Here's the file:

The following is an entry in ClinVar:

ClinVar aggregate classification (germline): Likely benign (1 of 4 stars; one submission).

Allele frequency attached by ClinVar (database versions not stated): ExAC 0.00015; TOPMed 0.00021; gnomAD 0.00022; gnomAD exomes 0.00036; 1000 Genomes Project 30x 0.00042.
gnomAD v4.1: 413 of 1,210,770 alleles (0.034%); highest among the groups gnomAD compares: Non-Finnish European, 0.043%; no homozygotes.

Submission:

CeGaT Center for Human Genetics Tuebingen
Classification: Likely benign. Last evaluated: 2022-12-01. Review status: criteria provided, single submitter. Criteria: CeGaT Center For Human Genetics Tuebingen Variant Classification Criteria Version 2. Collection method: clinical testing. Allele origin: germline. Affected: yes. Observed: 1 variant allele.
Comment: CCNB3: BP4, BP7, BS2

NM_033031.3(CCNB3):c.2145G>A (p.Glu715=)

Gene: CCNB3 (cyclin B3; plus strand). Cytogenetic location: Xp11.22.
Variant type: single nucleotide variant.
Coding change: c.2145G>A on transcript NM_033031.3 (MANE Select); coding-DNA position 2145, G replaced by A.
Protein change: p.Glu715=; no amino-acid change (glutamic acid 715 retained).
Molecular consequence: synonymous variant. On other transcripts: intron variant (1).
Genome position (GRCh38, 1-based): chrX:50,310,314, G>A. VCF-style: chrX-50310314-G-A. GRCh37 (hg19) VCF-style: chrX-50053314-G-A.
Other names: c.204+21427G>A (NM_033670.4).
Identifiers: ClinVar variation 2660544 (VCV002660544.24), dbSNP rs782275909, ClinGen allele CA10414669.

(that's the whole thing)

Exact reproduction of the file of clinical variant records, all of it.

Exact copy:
The following is an entry in ClinVar:

ClinVar aggregate classification (germline): Likely benign (1 of 4 stars; one submission).

Allele frequency attached by ClinVar (database versions not stated): ExAC 0.00015; TOPMed 0.00021; gnomAD 0.00022; gnomAD exomes 0.00036; 1000 Genomes Project 30x 0.00042.
gnomAD v4.1: 413 of 1,210,770 alleles (0.034%); highest among the groups gnomAD compares: Non-Finnish European, 0.043%; no homozygotes.

Submission:

CeGaT Center for Human Genetics Tuebingen
Classification: Likely benign. Last evaluated: 2022-12-01. Review status: criteria provided, single submitter. Criteria: CeGaT Center For Human Genetics Tuebingen Variant Classification Criteria Version 2. Collection method: clinical testing. Allele origin: germline. Affected: yes. Observed: 1 variant allele.
Comment: CCNB3: BP4, BP7, BS2

NM_033031.3(CCNB3):c.2145G>A (p.Glu715=)

Gene: CCNB3 (cyclin B3; plus strand). Cytogenetic location: Xp11.22.
Variant type: single nucleotide variant.
Coding change: c.2145G>A on transcript NM_033031.3 (MANE Select); coding-DNA position 2145, G replaced by A.
Protein change: p.Glu715=; no amino-acid change (glutamic acid 715 retained).
Molecular consequence: synonymous variant. On other transcripts: intron variant (1).
Genome position (GRCh38, 1-based): chrX:50,310,314, G>A. VCF-style: chrX-50310314-G-A. GRCh37 (hg19) VCF-style: chrX-50053314-G-A.
Other names: c.204+21427G>A (NM_033670.4).
Identifiers: ClinVar variation 2660544 (VCV002660544.24), dbSNP rs782275909, ClinGen allele CA10414669.